The options of receiving in home care versus moving to a care community where her husband might adjust and make new acquaintances that would support him after her death was a timely and important subject. At least she would be comforted to know where her husband would live and who would provide for his care after her passing. Caregiving is challenging when one person requires care, however when both spouses require care and the death of one spouse is imminent the challenges seem to rapidly multiply.
Some spouses are unable to have these all important discussions and are at a loss to make plans. This emotional distress results in overwhelm that makes planning difficult; many individuals in these situations feel immobilized. Children may or may not be supportive or available depending on proximity to parents and the hustle and busyness of their own lives.
In the case of this couple, the husband was the one who managed the finances and was now experiencing an inability to organize and comprehend the documents that arrived in the mail. Agreeing to allow his wife to act in the role of financial manager was damaging to the husband’s self-esteem and he struggled with comprehending that he was no longer able to complete this activity with the ease experienced prior to his diagnosis of Alzheimer’s disease.
Years ago, I became the guardian for a woman whose husband died from cancer and failed to make plans for her care, assuming that somehow, someone would care for her after his death. Through the court system I was appointed to be the person who coordinated and made certain that she received care. Fortunately her husband did leave sufficient financial resources to support his wife’s care in the lifestyle they were accustomed to prior to his passing.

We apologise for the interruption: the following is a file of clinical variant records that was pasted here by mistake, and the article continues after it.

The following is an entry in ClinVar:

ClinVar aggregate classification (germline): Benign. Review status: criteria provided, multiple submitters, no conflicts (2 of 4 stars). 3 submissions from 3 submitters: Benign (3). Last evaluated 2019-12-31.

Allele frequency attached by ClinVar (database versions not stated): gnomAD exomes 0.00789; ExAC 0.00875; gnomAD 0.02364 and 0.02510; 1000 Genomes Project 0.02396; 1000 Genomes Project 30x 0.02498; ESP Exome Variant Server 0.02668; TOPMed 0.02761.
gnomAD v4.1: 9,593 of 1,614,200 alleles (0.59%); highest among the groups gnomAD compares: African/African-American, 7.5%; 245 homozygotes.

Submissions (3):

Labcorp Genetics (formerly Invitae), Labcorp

I imagine that the last several months of his life were overwhelming, attempting to care for his wife and for himself. There were no in home caregivers at the time that I became involved and I can only assume that due to his health and the corresponding pain and symptoms that making it through a single day was considered a success.
For cancer patients, discussion of managing pain and symptoms through practical methods of medications and alternative treatments like massage, relaxation, and other techniques is important. Many caregivers, not facing a terminal diagnoses, experience anxiety: feelings of being tense or nervous, a rapid heartbeat, sweating, sudden feelings of doom, trouble breathing and butterflies or nervousness in the stomach. Individuals with cancer often experience anxiety. Medication, exercise and self-care are mandatory for both the care recipient and the care receiver.
Fatigue is a common among individuals diagnosed with cancer as well as caregivers working 24 hours a day 7 days a week to care for loved ones. Monitoring nutrition, planning daily activities and identifying others to help is important to managing care situations. Naps are also beneficial but not too much so that that one is awake all night. Caregivers often sleep lightly as they are listening for their loved one to wake from a sound sleep. Individuals with cancer and other medical concerns often have trouble falling asleep, wake up and are unable to fall back asleep and sleep for short periods of time.